Finally, be sure to hit your dates. All projects have a timeline and this one should be no different. Work with your vendor to establish an achievable schedule that will keep your teams on track. During evaluation periods for our own state filings software, StateFilings.com, we create a week-by-week plan that outlines what we will accomplish, from training to full implementation. A timeline creates a necessary structure that keeps everyone on track and enables teams to identify any hiccups early on.
Don’t make assumptions about what the software may or may not be able to do. If it is important to your particular process and the answer is not apparent, ask! Be specific about what you need. By describing your workflow requirements in detail, the vendor can train you on how to perform your desired task, explain how the software handles the requirement in a more efficient manner, or determine that the software may need further customization to meet your needs. Don’t be afraid to ask questions that may seem obvious. It’s faster and easier to confirm that your needs will be met than to worry whether or not the software can perform the basics.
Additionally, feel free to ask the vendor to share the product road map with you, which will detail upcoming features. This might answer some of your questions about functionality and may reveal opportunities for you to improve your own workflow when new features are launched.
If you present your vendor with a full set of current data, going live may be as easy as “flipping a switch” after signing the licensing agreement. If the data is only a partial set, or requires additional software customization, fully operational real-world use may take longer. Work with your internal teams and vendor to determine what functionality is mission-critical and what can be postponed until after launch. Strategic configuration during the evaluation period can minimize implementation delays. Perr&Knight’s StateFilings.com evaluation period has resulted in many near-immediate go-live implementations for customers.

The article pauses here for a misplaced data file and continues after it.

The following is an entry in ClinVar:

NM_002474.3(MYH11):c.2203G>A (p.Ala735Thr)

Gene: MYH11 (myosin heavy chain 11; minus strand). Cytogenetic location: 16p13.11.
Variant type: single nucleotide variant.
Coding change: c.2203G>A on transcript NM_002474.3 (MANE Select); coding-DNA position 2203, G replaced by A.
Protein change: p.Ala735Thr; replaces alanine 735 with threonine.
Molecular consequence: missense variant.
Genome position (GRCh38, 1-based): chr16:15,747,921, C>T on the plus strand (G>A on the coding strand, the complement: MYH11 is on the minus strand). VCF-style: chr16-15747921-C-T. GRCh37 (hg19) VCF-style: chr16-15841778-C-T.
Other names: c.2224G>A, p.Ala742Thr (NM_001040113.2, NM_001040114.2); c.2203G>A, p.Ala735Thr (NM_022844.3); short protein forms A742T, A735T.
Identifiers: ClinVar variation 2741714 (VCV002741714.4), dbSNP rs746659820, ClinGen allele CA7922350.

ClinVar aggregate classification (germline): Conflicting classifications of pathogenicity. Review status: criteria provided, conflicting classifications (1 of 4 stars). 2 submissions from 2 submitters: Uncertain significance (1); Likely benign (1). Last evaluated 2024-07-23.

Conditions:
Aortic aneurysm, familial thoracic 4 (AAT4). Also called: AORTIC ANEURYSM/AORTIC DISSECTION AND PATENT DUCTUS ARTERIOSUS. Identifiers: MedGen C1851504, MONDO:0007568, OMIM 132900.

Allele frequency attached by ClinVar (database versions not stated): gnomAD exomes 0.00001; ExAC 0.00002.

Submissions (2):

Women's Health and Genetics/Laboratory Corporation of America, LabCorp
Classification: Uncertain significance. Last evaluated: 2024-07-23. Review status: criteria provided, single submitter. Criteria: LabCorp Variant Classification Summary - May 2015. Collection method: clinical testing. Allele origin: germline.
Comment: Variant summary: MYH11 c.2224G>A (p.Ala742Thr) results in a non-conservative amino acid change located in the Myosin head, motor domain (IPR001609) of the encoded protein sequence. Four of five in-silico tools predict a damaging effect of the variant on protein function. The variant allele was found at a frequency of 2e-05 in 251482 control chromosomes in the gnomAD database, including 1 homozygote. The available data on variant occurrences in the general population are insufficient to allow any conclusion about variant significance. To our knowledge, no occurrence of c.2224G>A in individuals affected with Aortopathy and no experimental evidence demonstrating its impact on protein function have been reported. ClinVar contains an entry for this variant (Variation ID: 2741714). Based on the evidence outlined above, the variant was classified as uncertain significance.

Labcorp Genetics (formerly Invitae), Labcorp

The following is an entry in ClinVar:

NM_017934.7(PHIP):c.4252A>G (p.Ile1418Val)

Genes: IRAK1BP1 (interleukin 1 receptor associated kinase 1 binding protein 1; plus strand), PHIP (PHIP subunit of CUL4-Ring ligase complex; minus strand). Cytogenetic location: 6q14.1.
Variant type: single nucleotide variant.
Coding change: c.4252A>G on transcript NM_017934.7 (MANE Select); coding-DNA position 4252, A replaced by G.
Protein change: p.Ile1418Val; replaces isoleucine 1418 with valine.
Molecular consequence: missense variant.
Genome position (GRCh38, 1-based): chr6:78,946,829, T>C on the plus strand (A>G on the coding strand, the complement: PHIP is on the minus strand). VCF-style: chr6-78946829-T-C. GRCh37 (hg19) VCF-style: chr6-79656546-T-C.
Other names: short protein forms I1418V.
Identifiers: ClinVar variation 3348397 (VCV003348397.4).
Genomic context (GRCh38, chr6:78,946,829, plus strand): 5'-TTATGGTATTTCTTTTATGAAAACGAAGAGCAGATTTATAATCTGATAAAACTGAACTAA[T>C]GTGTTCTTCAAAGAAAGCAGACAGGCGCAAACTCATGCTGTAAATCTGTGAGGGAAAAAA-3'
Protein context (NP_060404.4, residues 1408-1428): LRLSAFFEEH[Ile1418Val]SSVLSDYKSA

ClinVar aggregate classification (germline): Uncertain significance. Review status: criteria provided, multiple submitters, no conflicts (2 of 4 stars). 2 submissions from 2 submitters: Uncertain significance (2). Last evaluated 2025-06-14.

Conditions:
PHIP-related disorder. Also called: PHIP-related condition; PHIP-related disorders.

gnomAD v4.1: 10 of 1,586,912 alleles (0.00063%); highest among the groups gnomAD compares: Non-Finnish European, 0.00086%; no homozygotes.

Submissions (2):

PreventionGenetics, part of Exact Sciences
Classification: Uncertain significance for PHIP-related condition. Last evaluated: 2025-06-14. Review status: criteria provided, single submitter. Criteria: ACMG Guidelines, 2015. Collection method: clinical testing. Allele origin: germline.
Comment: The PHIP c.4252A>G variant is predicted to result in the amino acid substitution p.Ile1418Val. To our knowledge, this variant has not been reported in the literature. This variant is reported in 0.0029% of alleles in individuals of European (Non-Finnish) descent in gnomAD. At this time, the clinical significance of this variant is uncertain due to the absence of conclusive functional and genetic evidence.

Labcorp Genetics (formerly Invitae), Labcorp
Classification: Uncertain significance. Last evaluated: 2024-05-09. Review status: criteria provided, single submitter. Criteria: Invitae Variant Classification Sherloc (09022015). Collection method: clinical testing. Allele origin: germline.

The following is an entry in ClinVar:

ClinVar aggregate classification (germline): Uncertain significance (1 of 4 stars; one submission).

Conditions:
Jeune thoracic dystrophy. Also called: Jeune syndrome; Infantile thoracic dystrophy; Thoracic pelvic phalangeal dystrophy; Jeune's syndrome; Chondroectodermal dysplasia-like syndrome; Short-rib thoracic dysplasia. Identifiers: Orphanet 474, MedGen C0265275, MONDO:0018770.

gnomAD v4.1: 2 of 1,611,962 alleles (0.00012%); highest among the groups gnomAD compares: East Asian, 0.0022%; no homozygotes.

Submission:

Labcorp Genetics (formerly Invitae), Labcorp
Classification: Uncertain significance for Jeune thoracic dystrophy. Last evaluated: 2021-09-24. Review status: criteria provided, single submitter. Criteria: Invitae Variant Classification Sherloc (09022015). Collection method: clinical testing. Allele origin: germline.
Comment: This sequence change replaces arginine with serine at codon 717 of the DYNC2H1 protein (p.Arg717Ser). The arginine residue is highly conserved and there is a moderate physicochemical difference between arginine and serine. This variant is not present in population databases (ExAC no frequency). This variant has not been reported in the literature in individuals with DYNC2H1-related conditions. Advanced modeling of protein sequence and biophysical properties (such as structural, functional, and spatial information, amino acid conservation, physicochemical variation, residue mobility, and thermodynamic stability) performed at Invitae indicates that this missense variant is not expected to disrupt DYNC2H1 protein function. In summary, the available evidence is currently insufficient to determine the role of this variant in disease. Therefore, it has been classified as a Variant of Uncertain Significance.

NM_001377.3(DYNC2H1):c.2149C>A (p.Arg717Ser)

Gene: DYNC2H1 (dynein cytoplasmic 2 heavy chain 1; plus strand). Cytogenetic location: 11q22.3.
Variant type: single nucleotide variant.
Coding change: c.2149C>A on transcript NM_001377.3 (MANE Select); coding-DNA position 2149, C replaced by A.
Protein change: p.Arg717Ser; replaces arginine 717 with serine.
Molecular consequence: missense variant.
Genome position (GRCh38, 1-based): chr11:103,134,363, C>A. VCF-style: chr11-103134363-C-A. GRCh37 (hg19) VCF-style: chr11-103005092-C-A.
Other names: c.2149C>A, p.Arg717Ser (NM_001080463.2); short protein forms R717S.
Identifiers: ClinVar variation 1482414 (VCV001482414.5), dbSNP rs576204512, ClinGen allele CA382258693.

Your vendor wants to do more than just sell you a product. Ultimately, they want to solve your problem. Make sure that your teams are not impeding the process. When the vendor asks for information, keep turnaround time to a minimum. Establish a regular meeting schedule (once a week is preferable, but bi-weekly meetings can suffice) and keep communication clear and frequent. As mentioned above, if you have questions, ask them ASAP. Finally, if it becomes clear that the software solution is not what you expected and will not meet your needs, let your vendor know immediately. Instead of wasting everyone’s time, it’s better to move on.
The goal of your software evaluation period is to reduce surprises further down the line. Pressure-testing the system from all angles will provide a clear perspective on what the software can and cannot do. By taking the trial period as seriously as you would any other project, you stand the best chance of achieving your ultimate goal: implementing a smarter solution for your organization.